The COVID-19 outbreak has been one of the most significant and consequential periods of our lifetimes. It has led to a tragic loss of life in this country and around the world and gave rise to previously unthinkable restrictions to our way of life.
The fortitude and courage of the British people and the bravery of our NHS and key workers means that we have now passed the peak of deaths and hospitalisations and I welcomed the announcement by the Prime Minister of a full independent public inquiry on a statutory basis.
The inquiry will have full powers under the Inquiries Act 2005 and will have the ability to compel the production of relevant material and to take oral evidence in public under oath. Discussions with the devolved administrations will ensure the inquiry can take into account the full scope of the UK response to the pandemic.
Furthermore, I am assured that the Government continues to review all available evidence regarding the impact of COVID-19 for disabled people. Research from the Office for National Statistics and the London School of Hygiene and Tropical Medicine published in June 2021, which considers deaths from COVID-19 by disability status, concludes that a combination of circumstances explain the increased risk to disabled people, but more information is needed to ascertain whether the findings are robust as well as which protective and policy measures should be put in place. I await further conclusions with interest. I note the desire for an inquiry into the impact of the pandemic and will discuss with ministerial colleagues whether this might be something that will be included in the upcoming public inquiry.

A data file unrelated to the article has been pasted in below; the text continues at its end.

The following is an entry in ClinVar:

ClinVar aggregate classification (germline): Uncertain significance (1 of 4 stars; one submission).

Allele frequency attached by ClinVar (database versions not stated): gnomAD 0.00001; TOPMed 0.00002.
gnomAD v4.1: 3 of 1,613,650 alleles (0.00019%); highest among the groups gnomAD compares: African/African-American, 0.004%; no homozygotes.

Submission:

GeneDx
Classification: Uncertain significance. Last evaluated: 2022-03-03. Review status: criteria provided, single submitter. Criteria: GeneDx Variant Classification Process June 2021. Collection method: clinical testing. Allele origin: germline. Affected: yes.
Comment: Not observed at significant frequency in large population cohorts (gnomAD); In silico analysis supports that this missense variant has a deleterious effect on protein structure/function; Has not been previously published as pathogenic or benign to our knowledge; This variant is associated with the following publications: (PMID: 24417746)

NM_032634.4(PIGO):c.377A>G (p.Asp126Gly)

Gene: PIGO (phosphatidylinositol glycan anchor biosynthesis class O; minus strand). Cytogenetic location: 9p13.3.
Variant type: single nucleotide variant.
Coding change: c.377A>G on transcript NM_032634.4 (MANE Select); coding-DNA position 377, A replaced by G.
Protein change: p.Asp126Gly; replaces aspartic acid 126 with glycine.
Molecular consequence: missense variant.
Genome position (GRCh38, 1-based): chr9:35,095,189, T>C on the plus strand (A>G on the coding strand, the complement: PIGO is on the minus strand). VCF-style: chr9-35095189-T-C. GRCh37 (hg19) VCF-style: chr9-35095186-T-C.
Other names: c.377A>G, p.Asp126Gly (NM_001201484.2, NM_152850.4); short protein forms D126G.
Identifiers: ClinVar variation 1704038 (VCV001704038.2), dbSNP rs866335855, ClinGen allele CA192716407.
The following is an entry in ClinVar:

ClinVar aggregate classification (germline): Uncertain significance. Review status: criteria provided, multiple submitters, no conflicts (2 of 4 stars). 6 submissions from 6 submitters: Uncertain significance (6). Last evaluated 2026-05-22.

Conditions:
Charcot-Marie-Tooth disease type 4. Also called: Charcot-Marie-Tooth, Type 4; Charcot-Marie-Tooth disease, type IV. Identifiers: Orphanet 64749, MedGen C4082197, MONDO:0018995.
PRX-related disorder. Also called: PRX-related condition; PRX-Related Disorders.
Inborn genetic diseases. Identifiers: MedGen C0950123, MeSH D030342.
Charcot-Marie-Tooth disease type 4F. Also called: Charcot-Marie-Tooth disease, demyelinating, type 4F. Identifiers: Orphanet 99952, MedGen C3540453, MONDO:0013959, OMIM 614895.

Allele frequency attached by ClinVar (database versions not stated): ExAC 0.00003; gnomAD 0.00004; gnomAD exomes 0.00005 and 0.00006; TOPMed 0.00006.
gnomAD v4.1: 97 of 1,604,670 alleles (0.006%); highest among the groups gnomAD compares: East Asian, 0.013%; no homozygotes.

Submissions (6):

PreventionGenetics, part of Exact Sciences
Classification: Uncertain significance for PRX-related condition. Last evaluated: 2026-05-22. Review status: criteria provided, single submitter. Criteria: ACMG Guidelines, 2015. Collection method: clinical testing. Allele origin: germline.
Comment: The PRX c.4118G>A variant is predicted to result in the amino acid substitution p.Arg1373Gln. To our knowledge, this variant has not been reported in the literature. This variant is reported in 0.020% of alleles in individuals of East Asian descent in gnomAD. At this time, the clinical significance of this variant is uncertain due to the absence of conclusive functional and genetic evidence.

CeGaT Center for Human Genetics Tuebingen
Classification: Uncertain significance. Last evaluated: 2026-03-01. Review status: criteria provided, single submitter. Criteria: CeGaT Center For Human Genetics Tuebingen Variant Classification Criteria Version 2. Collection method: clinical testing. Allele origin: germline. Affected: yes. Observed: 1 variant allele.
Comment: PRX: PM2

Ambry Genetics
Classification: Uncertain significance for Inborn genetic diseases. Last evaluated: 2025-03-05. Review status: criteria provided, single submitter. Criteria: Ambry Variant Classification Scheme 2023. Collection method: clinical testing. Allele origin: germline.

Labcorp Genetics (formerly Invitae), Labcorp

However, it is standard practice for government departments to review internal practices so that they can continually improve. I understand that the review referring to is an informal piece of work conducted by the Department of Health and Social Care. It is not a full examination of the Government's response to the COVID-19 pandemic. This will be the remit of a future COVID-19 public inquiry.
I must emphasise, however, that the pandemic situation is not over. The arrival of the omicron variant has demonstrated this, and the Prime Minister has warned of a possible surge in cases this winter.
That is why the right time for an inquiry is spring next year and I am glad that the Government has committed to appointing an independent chair of the inquiry before the end of this year with further details, including terms of reference, to be set out in due course. I understand calls for an inquiry to be held sooner but this timetable will avoid inadvertently distracting those whom we continue to need in the fight against the virus including our NHS workers, officials, and scientific advisers. I have no doubt that the inquiry will have the widest possible consultation and engagement.